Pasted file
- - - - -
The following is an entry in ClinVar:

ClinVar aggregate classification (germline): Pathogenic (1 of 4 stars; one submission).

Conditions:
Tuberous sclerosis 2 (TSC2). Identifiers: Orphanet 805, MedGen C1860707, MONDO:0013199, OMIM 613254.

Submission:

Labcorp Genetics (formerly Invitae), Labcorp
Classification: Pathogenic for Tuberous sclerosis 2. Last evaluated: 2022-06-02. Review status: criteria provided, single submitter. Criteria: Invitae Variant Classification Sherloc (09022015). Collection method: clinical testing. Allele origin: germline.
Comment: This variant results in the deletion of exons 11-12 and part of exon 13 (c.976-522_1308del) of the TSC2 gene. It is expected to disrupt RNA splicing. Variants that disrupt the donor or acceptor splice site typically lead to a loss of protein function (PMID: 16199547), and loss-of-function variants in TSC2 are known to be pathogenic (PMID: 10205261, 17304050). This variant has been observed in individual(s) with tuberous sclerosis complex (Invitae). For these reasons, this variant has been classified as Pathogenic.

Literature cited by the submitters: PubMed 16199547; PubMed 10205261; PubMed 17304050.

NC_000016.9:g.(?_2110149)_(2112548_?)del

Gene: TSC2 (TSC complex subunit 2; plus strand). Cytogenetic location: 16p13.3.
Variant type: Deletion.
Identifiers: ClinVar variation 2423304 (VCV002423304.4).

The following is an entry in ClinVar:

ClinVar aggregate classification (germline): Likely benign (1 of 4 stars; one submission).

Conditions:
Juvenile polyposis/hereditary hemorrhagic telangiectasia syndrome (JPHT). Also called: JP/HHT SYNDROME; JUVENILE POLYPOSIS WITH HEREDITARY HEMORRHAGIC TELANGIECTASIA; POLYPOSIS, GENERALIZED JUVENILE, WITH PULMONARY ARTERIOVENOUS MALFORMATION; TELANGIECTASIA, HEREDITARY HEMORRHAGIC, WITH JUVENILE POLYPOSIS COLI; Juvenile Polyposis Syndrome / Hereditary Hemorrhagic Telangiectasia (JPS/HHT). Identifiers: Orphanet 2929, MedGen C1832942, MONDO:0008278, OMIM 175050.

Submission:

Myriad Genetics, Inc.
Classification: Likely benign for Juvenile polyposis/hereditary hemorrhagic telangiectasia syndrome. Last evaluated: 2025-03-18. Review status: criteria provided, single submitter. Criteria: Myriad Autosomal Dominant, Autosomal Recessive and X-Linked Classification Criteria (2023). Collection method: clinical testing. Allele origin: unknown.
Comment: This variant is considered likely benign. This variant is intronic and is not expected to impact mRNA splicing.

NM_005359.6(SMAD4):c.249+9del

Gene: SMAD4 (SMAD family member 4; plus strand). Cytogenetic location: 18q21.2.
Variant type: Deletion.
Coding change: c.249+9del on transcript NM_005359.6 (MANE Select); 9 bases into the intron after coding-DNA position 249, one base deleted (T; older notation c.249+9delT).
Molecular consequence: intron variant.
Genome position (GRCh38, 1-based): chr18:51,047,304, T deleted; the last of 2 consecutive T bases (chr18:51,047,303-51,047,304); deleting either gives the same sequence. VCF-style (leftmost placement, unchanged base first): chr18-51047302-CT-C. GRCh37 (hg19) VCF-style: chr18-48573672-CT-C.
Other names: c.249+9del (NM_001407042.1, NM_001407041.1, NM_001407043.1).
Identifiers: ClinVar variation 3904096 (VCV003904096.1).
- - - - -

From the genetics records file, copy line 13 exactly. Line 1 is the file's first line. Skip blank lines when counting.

Identifiers: ClinVar variation 2423304 (VCV002423304.4).